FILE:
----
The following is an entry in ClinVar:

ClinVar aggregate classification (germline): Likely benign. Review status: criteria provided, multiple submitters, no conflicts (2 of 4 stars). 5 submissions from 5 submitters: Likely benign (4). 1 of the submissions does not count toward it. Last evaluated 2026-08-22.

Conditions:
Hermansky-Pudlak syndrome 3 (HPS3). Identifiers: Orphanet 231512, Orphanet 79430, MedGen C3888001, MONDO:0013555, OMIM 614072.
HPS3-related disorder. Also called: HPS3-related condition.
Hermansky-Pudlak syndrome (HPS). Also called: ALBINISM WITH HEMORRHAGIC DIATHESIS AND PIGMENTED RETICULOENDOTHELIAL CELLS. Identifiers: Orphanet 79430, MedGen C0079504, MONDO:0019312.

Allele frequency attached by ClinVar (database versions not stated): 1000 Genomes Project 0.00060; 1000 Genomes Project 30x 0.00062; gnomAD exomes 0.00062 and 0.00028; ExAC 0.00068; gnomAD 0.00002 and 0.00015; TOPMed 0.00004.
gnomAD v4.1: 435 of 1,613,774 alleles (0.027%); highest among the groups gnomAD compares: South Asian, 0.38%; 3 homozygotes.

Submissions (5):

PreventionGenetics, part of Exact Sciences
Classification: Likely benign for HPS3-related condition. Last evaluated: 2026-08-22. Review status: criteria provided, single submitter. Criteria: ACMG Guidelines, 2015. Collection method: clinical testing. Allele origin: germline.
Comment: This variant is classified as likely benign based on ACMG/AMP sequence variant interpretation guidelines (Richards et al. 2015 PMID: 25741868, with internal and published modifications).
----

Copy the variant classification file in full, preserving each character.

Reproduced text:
The following is an entry in ClinVar:

ClinVar aggregate classification (germline): Likely benign. Review status: criteria provided, multiple submitters, no conflicts (2 of 4 stars). 5 submissions from 5 submitters: Likely benign (4). 1 of the submissions does not count toward it. Last evaluated 2026-08-22.

Conditions:
Hermansky-Pudlak syndrome 3 (HPS3). Identifiers: Orphanet 231512, Orphanet 79430, MedGen C3888001, MONDO:0013555, OMIM 614072.
HPS3-related disorder. Also called: HPS3-related condition.
Hermansky-Pudlak syndrome (HPS). Also called: ALBINISM WITH HEMORRHAGIC DIATHESIS AND PIGMENTED RETICULOENDOTHELIAL CELLS. Identifiers: Orphanet 79430, MedGen C0079504, MONDO:0019312.

Allele frequency attached by ClinVar (database versions not stated): 1000 Genomes Project 0.00060; 1000 Genomes Project 30x 0.00062; gnomAD exomes 0.00062 and 0.00028; ExAC 0.00068; gnomAD 0.00002 and 0.00015; TOPMed 0.00004.
gnomAD v4.1: 435 of 1,613,774 alleles (0.027%); highest among the groups gnomAD compares: South Asian, 0.38%; 3 homozygotes.

Submissions (5):

PreventionGenetics, part of Exact Sciences
Classification: Likely benign for HPS3-related condition. Last evaluated: 2026-08-22. Review status: criteria provided, single submitter. Criteria: ACMG Guidelines, 2015. Collection method: clinical testing. Allele origin: germline.
Comment: This variant is classified as likely benign based on ACMG/AMP sequence variant interpretation guidelines (Richards et al. 2015 PMID: 25741868, with internal and published modifications).